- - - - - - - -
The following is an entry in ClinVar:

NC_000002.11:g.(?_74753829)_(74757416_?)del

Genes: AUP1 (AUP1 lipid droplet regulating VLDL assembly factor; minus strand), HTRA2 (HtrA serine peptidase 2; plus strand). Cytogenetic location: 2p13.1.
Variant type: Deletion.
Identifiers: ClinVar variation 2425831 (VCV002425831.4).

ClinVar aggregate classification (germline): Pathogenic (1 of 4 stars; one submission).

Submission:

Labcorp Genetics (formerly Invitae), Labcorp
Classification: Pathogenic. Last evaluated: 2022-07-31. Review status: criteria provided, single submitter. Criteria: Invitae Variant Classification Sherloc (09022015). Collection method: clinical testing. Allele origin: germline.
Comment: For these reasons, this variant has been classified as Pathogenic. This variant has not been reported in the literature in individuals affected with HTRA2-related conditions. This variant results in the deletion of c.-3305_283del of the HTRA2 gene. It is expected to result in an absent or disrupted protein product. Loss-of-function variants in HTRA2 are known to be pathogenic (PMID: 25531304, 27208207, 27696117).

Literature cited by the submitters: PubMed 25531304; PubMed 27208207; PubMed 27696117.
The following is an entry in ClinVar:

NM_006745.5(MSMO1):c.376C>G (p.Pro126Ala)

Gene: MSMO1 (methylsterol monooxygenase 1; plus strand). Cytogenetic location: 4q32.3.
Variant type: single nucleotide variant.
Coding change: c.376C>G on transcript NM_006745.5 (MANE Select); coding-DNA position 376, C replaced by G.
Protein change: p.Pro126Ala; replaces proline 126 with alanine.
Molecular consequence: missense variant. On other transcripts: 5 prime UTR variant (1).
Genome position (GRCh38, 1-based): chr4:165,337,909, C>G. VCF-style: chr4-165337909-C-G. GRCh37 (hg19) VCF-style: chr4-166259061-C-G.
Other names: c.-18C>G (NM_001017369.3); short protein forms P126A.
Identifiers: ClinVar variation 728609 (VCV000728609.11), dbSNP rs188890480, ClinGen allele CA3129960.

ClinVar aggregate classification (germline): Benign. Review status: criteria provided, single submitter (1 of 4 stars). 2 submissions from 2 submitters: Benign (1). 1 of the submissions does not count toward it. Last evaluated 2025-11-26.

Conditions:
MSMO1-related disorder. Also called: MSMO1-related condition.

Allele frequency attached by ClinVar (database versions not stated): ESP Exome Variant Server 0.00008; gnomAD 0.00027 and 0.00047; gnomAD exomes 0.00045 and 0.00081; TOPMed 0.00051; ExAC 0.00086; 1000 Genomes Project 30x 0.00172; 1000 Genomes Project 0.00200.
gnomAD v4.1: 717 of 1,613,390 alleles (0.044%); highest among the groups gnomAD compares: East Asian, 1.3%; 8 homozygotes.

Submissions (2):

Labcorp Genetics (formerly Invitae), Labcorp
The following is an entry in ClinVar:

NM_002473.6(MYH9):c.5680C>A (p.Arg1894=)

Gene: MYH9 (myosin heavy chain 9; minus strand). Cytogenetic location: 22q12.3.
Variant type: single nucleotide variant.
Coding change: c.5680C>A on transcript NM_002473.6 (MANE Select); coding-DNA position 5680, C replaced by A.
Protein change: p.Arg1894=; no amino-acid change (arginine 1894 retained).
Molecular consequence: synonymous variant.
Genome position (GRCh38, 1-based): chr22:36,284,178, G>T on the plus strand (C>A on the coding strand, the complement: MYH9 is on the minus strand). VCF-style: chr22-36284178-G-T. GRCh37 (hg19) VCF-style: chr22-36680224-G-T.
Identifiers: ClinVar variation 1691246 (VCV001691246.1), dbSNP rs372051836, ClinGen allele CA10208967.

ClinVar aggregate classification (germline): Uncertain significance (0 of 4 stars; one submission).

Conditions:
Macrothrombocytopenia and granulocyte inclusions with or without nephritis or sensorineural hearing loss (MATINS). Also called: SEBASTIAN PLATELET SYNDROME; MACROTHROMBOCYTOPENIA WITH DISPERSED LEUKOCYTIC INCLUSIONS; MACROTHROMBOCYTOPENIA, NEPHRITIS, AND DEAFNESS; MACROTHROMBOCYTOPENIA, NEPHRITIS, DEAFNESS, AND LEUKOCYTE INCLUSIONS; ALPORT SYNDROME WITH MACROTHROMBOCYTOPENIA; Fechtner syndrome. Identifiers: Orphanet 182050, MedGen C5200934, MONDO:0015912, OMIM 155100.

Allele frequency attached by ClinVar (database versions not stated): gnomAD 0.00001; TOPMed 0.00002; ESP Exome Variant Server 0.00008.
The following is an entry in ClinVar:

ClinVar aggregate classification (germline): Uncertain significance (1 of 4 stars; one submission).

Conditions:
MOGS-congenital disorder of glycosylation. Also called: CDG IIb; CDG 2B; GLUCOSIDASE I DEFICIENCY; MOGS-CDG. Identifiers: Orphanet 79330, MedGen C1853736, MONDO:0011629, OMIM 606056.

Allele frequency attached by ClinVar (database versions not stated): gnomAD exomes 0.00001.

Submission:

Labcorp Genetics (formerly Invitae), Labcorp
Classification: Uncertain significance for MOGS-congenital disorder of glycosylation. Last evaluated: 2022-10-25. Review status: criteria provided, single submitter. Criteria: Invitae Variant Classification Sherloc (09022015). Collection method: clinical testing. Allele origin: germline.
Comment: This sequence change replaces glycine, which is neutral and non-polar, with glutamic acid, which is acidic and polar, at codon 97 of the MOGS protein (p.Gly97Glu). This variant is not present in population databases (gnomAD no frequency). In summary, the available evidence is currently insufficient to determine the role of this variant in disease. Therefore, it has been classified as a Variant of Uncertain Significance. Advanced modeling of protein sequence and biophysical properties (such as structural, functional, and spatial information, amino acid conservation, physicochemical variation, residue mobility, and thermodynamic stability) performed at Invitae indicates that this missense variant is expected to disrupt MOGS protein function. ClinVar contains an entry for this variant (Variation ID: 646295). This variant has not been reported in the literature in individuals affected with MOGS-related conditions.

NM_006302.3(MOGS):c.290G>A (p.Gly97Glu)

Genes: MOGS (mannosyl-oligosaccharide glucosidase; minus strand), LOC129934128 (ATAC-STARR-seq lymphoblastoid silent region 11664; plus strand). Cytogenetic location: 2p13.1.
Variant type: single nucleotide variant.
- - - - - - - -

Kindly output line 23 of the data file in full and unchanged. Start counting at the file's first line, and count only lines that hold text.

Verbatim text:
Conditions: